I have had a very enjoyable time covering the American Solar Challenge 2016 on this blog. It’s a pity that clouds and rain meant that so many cars had to trailer on the last day. Solar power does require actually having some sun.
The bar chart above (click to zoom) shows the final results from here. Michigan (2) won, Dunwoody/SER (51) came second, Toronto/Blue Sky (77) third, Missouri S&T (42) fourth, and Principia (32) fifth. Only Michigan drove the entire 1976.2 miles on solar power.
Minute 0 of Day 1: Michigan (2) leaves the ASC 2016 start line in Cuyahoga Valley National Park.
Looking back and reflecting, it does seem that there is really only one international-class solar car race – the World Solar Challenge. This means that the ISF idea of international Grands Prix simply does not work (not to mention running counter to the ASC and WSC emphasis on design and innovation). Of the ASC 2016 field, Michigan (2), Toronto (77), and Principia (32) came 4th, 12th, and 17th, respectively, in the WSC 2015 Challenger Class. Of the other four-wheeled cars at ASC 2016, only the Swiss-built car raced by team 51 would be expected to have placed in the WSC’s top twenty.
The ASC is the biggest and best of the continental-class events, but it suffers from not having any of the top-ten European teams attending. Indeed, even some of the better US teams (like Stanford) skipped the event this year. Scrutineering for the ASC has been very tough, however – by the end of the last official day of scrutineering, only 7 out of 20 teams had passed (10 more passed during the track race that followed). This reflects a very commendable emphasis on safety by the ASC organisers.
End of Day 2: Appalachian State (828) recharging at George Rogers Clark National Historical Park in Vincennes, IN.
The ASC is a fantastic opportunity for smaller teams that cannot afford the costs of travel to Australia. However, there have also been some serious cases of last-minutitis among the low-end teams – and this can have some rather sad outcomes for them. One should really finish building the car well before the start of the race, so as to give enough time for testing, for driving practice, and for ironing out any bugs. After all, the race has many challenges, and “Prior Preparation, Planning, and Practice Prevents Poor Performance.”
Day 3: After the terrible rain at the start of the day, ETS Quebec (team 92) copes with hills and traffic.
Live GPS tracking worked about as well (or as poorly) as for the World Solar Challenge. I had naively been expecting it all to work perfectly, but I guess the limitations are inherent in low-cost mobile tracking units. Another problem is that it’s difficult to distinguish between tracking units that have lost communications and tracking units that have been switched off by a team that has stopped.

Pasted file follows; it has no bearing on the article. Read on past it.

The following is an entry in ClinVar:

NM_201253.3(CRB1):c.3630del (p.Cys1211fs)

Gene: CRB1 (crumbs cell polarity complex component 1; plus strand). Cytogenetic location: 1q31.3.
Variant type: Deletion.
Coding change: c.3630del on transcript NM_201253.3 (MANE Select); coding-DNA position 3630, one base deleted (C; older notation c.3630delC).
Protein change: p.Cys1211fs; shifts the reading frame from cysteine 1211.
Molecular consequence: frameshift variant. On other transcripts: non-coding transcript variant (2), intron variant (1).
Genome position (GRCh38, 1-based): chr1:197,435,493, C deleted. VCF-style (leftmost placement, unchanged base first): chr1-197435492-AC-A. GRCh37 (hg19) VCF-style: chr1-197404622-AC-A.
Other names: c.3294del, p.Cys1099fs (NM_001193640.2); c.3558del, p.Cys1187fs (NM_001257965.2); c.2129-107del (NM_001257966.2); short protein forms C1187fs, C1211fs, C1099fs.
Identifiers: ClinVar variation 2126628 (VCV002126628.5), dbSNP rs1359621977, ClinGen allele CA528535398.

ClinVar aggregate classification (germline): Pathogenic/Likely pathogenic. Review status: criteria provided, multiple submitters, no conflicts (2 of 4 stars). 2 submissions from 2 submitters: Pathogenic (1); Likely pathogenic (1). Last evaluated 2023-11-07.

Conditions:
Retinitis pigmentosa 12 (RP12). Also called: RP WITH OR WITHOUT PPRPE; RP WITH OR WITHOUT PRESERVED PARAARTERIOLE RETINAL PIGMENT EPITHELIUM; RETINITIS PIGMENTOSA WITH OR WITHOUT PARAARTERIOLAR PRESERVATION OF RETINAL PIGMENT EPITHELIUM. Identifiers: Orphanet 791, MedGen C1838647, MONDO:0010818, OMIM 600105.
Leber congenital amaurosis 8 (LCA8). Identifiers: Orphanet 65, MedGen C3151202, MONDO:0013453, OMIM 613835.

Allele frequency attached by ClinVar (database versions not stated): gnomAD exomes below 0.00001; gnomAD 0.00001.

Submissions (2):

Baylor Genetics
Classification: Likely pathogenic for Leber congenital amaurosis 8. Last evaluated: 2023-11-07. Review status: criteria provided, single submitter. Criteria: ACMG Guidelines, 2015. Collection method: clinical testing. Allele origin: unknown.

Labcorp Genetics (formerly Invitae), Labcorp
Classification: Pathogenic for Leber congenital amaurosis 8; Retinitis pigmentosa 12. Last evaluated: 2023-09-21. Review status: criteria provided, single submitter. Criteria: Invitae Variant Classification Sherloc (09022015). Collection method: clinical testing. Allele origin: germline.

Start of Day 5: Minnesota (35) leaves the Wilson’s Creek National Battlefield.
The ASC was a slower race than the WSC last year, perhaps because of lower speed limits and a more difficult route. The route was also hillier than that of the World Solar Challenge, spanning approximately 1,400 metres (4,400 feet) from lowest to highest point (Missouri S&T ran into motor problems on one of those hills on Day 1). There was also a lot of bad weather this year, and the night-time map below shows that much of the ASC 2016 route passed through built-up areas, which slowed driving as well – quite a contrast to the corresponding map for Australia!
One thing I have learned from this race is that three-wheeled cars are not really faster than four-wheeled cars after all. One thing I would like to see in the future is some team mergers (Poly Montreal and ETS Quebec, perhaps), with the combined (presumably stronger) teams entering in the WSC as well. Another thing I would like to see is more Cruiser-class cars. The straight speed competition has become a search to see who can best imitate Delft, but the Cruiser class still has many different ways of winning. I am encouraged to hear that some teams, like Iowa State, are thinking of making their next car a Cruiser.
Now that the race is over, I would also like to take the opportunity to hand out my personal Scientific Gems “Gem Awards,” as I did for WSC 2015 (I have already announced these on Twitter):
The “Faster than lightning” gem goes to Michigan (team 2), still the “Fastest solar car in the Western Hemisphere.” They won the FSGP, with 518 laps, and completely dominated the ASC road race from start to finish.
The “Cruiser” gem goes to Minnesota (team 35), the only Cruiser to pass scrutineering. They came 4th in the FSGP, with 386 laps, although they sadly had a motor failure during the second stage of the road race, from which they recovered to come 10th in the ASC overall. Their Eos is still the most practical solar vehicle in the Western Hemisphere.
The “Solar car family” gems go Principia (team 32) for, in the tradition of the event, helping other teams stay in the game. Principia also ran a very good race, coming 2nd in the FSGP, 2nd in the ASC first stage, and 5th in the ASC overall.
The “Media excellence” gem is shared by Principia (team 32), Minnesota (team 35), and Appalachian State (team 828) for their enjoyable and timely Facebook updates (32, 35, and 828) and for excellent blog posts by Minnesota and App State.
The “Beautiful background” gem goes to the Midwest US National Parks, through which the ASC race route passed.
The “Blogger’s helper” gem goes to the R statistical software suite, for its assistance with web-page downloads, map-drawing, statistical analysis, and HTML generation. The chron, igraph, png, raster, RCurl, and XML packages for R have been particularly useful.
And finally, I look forward to seeing some of the teams from this event compete in Australia, at WSC 2017!